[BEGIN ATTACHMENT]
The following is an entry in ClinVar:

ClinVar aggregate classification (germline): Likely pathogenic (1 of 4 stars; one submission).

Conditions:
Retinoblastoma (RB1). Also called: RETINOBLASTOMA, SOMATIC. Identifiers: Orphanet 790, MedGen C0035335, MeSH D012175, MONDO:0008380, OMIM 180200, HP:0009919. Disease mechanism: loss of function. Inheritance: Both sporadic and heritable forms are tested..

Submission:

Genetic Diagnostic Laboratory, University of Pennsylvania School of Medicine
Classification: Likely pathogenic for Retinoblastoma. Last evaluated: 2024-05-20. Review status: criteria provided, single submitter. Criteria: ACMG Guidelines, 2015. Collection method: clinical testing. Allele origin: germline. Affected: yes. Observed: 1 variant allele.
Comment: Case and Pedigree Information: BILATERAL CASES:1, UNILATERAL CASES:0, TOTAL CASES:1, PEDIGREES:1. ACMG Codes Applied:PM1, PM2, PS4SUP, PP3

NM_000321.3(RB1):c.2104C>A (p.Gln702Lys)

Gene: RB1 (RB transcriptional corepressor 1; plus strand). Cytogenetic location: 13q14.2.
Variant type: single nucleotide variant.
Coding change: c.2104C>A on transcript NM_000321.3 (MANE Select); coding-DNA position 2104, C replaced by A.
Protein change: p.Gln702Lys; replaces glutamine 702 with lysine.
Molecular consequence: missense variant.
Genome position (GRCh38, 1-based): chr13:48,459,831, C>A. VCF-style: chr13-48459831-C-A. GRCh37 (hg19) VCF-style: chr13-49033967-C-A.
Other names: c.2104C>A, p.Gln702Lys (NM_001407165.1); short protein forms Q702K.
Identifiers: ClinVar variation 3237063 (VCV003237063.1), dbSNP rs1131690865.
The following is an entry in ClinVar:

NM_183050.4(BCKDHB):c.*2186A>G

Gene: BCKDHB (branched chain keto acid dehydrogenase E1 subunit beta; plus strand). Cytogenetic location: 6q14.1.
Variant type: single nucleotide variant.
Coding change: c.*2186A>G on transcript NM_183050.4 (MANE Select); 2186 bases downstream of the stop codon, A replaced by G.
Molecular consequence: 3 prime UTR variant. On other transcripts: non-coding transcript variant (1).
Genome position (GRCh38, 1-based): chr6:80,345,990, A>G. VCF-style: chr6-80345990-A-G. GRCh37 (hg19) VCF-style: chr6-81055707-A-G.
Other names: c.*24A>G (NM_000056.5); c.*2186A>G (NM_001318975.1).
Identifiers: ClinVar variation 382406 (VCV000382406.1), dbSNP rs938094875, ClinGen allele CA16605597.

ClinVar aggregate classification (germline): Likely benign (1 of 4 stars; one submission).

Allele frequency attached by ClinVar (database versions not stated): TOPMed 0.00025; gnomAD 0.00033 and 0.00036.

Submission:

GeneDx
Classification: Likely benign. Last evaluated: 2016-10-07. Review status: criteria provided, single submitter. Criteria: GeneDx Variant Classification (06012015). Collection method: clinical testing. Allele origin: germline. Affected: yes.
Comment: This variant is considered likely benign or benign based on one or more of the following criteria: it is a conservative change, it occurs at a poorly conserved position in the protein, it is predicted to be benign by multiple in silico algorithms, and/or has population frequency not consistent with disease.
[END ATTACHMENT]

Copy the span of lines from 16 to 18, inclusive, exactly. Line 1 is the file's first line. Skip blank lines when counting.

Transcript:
Other names: c.2104C>A, p.Gln702Lys (NM_001407165.1); short protein forms Q702K.
Identifiers: ClinVar variation 3237063 (VCV003237063.1), dbSNP rs1131690865.
The following is an entry in ClinVar: